Saturday, January 9, 2010

On My Bohemian Baby...

I hate my daughter.

No I don’t. I love her to bits, and I'm dreadfully, terribly, obnoxiously proud of her. But I hate her nonetheless. Why? Well, folks, the reasons are numerous and are firmly rooted in my own, very personal, feelings of regret, but for the sake of argument, let’s just focus on the top four.

First of all, my Bohemian baby is taller and more slender than I ever was in either my first flush of youth, or as a dancer and competitive gymnast. Second, she has a ready openness and an entirely personable, c'est la vie attitude that, try as I might, I shall never attain. I happen to be as totally guarded and anxiety-ridden as the rest of my matriarchy. Third, she is as intelligent as she is beautiful. You can accuse me of motherly conceit here, but she is a former model who consistently earned academic honors throughout her high school and college careers. And fourth and most importantly, she is flat out, talented! My daughter is
(as my waistline will attest) a sinfully delicious pastry chef, a provocative, budding artist, a not-half-bad karaoke singer, and a thoroughly distinctive writer.

"What?" you exclaim in feigned surprise knowing full well that the apple rarely falls far from the tree, "She's a writer just like her mother?"

No. She's better.

While I sit stewing over characterizations, plot lines, and the sticky 'K' on my keyboard, she opens her notebook, hits 'repeat' on her iPod, clicks her Bic, and starts scribbling. Her words flow like the Niagara, plummeting onto the page in a cool, showering rainbow mist of literary brilliance ... and I sincerely hate her for that.

As a parent, I have always encouraged my children’s interests. Always. Like my maternal forebears, I firmly espoused the “you-can-do-anything-you-set-your-mind-to” adage during her formative years. I still believe in that, as should we all. Am I jealous much? Not really. Honestly, I have nothing to be jealous of. I'm just patently amazed and, perhaps, a tad more than mildly envious of her talent. Simply put, my daughter, Danielle, astounds me!

My daughter first shared her writing with me one day when she “was bored,” as she puts it. She sat at my computer and pounded out her brainwaves. She typed furiously for less than 10 minutes, printed the page off, and said, “Mommy,” (it’s always ‘Mommy’ when they want something), “could you proofread this for me, please?” Other than a missing comma or two, I was rewarded with 525 words of unadulterated brilliance, and I’m not exaggerating or “mommy-boasting.”
I was just so got! At age 22, she possesses an insight that I still strive for at age 50.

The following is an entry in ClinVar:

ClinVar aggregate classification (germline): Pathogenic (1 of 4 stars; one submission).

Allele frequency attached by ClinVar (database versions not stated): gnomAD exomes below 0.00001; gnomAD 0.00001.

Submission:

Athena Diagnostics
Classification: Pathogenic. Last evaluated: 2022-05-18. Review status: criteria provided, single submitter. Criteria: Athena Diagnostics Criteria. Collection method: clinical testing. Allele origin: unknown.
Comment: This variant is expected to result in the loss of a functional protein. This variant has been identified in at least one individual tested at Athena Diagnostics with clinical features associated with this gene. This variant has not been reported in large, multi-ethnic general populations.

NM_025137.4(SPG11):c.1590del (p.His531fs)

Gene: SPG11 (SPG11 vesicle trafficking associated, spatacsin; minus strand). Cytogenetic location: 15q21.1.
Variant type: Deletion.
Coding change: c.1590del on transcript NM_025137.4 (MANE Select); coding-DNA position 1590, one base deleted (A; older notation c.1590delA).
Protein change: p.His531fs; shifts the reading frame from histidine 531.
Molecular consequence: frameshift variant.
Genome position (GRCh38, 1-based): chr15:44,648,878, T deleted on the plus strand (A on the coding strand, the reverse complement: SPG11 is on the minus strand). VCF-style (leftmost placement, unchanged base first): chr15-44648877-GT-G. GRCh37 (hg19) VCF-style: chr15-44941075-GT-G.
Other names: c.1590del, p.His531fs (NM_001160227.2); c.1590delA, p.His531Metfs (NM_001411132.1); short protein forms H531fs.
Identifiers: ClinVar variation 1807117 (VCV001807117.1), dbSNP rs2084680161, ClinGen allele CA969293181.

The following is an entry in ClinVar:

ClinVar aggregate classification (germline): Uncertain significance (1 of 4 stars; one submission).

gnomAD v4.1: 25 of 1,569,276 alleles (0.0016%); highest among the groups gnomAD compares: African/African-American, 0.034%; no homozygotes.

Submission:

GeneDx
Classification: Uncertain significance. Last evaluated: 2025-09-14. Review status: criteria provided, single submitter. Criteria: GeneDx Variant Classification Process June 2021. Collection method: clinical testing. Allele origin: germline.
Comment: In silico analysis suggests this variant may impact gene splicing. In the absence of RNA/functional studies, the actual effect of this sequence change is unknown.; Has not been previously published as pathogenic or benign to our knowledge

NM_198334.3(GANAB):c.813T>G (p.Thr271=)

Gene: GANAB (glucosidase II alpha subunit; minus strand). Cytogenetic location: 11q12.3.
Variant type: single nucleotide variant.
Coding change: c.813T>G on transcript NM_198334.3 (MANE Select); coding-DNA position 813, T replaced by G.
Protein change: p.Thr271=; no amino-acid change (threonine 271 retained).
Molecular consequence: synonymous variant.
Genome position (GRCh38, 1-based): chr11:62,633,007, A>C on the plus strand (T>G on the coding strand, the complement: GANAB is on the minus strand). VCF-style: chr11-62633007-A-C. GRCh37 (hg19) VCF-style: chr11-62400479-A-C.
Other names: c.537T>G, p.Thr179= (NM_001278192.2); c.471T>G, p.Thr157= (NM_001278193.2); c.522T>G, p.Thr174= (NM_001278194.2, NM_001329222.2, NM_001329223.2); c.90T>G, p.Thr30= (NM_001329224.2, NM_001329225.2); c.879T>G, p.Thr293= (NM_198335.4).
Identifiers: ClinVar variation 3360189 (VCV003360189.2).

Now, I have always known my daughter is an astonishing creature (that is a "proud mommy” statement), but, until recently, I never realized how readily her talents flow. This last Friday, she and her best friend from high school - an equally talented and stunning young woman, and one of my surrogate progeny - surprised me at my office. The three of us caught up over a light lunch-cum-gabfest, and my daughter explained her literary process. She really does put a song on 'repeat' and listens until it fades into nothingness. Then she opens her notebook, writes down her predetermined first sentence, her prompt, and allows whatever else is in her brain to spew forth. She calls this "Word Vomit." (If you ever happen across that title in your favorite book store, BUY IT! And remember you heard it here first, folks.). Right now, Danielle’s pieces are short, more of the flash fiction genre, but they are concise, full-bodied, and easily relatable, leaving a tangy warmth on your soul. Sort of the same way a really good chardonnay finishes in your mouth.

I suppose what enflames my little green monster is how wholly original and fluid my daughter’s voice is. Perhaps it has something to do with how liberally her mind works. There is an eclecticness in today’s youth that is, often, sorely lacking within my pseudo-diversified generation. My writing is, sometimes, forced and a little rigid, just like my synapses, although my workshop colleagues might argue that point with you. I even have professorial attestation to my “unique, disarming, and brutally honest” writing. But Danielle is a force majeure.

One of the foremost lessons I absorbed growing up is that the really good parents always harbor “better-than-me” aspirations for their children. By this I mean that, as a mother, I hope and pray that my children will be fabulously happy and financially more solvent in their lifetimes than I have been in mine. However, we parents never seriously consider
whether or not our children will a) follow in our footsteps, b) exceed even our own expectations for us or for themselves, or c) ignite inter-generational, hypothalamic envy, angst or competition. Personally, I find it rather disarming that, with no actual intention, my daughter far surpasses the artistic goals that I have set for myself. And she does so with zero premeditation. It just happens.

Trust me when I say that I am fully aware that my own writing is nothing if not genuinely impactful. I know that I am possessed of my own unique and wholly original voice, every writer is. But it’s the genetic predisposition that truly flabbergasts me. My mother is a Christian writer with a book deal pending. I am an aspiring novelist with three short stories in process while working on submissions for upcoming masters classes. My son is a poet, lyricist and amateur rapper. But my daughter? My daughter is a canon-worthy, naturally born literary artist.

Did I mention that I hate that girl?